by Mirah Dow, Associate Professor, Coordinator, PhD Program, School of Library and Information Management, Emporia State University
Equipped, organized, arranged, primed, willing, and able? I hope so, but to do what?
As a university professor who first experienced work and life in big businesses (Hesston Corporation, now AGCO; and Gulf States Paper Corporation, now The Westervelt Company; and Proctor & Gamble), I am often frustrated by the distance that often seems to exist between the corporate world and academic communities such as the award-winning institutions I have worked in for the past two decades. It seems to me, corporate and academic communities have lots in common, especially when it comes to topics such as “learning (life-long).” I’m wondering if we (librarians) can put aside the typical debate that often divides corporate and academic worlds about whether to be focused on the “bottom-line” or “people” long enough to think about future ready learning. Yes, I know we can.
Special librarians, along with librarians in all types of libraries, today perhaps more than ever before, must be able to posit significant philosophical, professional and technical knowledge. To be future ready, I believe today’s librarians and information professionals must be able to apply philosophy from a variety of cognate disciplines to new problems and issues in virtual and physical libraries. As future ready researchers, we must have the intellectual capacity to focus on the phenomenon of information regardless of the format or context; attend to the entire information transfer cycle from creation to deletion of information; and, recognize the interdisciplinary nature of our field, which draws from scientific and social science disciplines, as well as from information science and library science.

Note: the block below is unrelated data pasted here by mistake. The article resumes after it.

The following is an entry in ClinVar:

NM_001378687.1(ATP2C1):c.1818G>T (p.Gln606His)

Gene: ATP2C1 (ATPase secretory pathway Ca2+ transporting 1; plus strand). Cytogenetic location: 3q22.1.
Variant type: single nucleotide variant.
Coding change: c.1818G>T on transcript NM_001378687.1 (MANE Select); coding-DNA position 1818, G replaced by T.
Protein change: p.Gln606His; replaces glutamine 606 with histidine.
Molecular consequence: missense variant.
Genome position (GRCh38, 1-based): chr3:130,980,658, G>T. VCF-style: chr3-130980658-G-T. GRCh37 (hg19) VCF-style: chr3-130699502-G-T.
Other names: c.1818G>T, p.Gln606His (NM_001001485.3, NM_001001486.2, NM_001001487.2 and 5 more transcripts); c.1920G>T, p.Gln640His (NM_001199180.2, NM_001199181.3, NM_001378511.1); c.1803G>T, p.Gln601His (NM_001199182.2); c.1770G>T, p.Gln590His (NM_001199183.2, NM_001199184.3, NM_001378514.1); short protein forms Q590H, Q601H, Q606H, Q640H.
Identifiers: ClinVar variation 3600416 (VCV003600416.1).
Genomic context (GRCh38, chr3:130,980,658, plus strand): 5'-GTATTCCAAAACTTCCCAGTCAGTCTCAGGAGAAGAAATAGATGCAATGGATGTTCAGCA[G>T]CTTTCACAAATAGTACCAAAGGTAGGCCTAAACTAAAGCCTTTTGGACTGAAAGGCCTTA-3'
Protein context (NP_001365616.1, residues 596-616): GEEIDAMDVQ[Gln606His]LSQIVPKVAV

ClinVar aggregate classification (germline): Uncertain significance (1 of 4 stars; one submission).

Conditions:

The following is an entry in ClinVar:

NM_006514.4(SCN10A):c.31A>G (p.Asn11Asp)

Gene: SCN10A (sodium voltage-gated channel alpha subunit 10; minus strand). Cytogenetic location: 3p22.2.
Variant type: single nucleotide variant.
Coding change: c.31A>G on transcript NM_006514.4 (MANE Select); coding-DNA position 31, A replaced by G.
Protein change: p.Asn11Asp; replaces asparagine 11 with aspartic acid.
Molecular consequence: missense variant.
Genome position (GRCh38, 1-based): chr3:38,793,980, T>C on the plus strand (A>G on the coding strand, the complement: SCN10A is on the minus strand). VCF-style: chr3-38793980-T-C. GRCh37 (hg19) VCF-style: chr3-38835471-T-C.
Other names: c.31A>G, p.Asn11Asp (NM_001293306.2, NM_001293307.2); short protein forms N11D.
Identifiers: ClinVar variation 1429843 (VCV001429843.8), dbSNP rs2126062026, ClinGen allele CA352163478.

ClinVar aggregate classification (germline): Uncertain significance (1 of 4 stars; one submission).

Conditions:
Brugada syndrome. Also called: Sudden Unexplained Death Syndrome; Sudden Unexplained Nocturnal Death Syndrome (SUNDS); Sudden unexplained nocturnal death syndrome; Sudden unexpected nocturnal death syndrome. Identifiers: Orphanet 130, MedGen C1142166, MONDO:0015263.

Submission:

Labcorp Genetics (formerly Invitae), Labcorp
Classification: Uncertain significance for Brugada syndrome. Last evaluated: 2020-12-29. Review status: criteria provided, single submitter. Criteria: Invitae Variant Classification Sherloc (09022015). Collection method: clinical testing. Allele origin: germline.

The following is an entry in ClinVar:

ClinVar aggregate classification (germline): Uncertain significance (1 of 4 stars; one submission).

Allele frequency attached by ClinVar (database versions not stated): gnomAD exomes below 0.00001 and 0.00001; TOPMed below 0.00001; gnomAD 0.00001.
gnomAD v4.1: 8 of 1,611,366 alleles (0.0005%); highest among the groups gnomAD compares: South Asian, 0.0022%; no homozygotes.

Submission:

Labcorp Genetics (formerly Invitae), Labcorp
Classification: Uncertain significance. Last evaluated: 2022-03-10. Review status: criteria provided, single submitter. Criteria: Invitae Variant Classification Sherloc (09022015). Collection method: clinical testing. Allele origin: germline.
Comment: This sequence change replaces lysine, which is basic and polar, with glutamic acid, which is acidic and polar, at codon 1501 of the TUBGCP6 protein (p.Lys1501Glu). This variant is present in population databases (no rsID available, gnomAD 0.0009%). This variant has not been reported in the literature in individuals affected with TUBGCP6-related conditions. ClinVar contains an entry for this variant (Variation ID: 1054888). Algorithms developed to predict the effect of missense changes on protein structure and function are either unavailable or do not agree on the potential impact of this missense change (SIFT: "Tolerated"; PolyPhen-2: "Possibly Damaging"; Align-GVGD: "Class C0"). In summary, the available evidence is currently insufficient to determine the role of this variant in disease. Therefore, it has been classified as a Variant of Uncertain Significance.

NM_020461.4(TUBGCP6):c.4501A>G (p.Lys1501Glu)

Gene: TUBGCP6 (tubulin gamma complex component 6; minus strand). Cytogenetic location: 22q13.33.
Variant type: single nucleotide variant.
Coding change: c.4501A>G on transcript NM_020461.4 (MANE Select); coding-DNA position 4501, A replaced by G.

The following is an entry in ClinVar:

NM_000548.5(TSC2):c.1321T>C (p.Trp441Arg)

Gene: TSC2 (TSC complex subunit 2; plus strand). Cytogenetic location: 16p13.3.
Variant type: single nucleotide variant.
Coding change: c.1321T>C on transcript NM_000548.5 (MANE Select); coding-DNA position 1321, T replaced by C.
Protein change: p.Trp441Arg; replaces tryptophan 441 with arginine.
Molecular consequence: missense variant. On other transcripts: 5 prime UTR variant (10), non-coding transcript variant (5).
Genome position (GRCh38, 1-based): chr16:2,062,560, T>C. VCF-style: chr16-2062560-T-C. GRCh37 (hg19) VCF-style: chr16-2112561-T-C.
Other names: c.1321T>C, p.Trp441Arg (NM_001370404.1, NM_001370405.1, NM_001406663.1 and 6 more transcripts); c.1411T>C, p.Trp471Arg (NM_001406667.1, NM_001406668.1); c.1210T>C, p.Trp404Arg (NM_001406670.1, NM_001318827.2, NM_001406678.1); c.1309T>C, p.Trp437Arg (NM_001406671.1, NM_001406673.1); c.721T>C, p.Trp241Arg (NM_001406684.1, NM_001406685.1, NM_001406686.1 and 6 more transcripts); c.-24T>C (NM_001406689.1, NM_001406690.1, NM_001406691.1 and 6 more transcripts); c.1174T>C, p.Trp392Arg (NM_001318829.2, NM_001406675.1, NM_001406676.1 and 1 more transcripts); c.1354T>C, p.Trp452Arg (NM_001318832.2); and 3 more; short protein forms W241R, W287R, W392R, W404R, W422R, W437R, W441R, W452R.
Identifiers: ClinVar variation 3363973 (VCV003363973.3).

I suggest these future ready learning goals .
Develop the intellectual capacity to connect and integrate several academic disciples or schools of thought, professions, or technologies in the pursuit of a common task. Interdisciplinary studies and skills are needed today more than ever to cross traditional, academic disciplinary boundaries as new opportunities and challenges in the information age emerge.
Know and be able to articulate theory that can potentially be used to construct new theoretical frameworks relevant and useful in the investigation of new information problems and topics. Be able to articulate awareness that out of various paradigms of social science thought develops related assumptions, theories, models, tools and practices.
Be committed to communicating information and knowledge to people. Librarians and information professionals must be moral agents responsible to themselves, others, and society as a whole. Embrace and convey values and ethics of library and information science such as service to society; access to information in many forms and formats; reading and the book are important; respect for truth and the search for truth; tolerance; the public good; justice; and aesthetics.
Think across all cognitive domains, which according to Bloom (1956, 1994) are knowledge, comprehension, application, analysis, synthesis, and evaluation. In doing so, demonstrate abilities to remember, understand, apply, analyze, evaluate and create, and to use critical thinking and writing skills within a critical, social theory framework.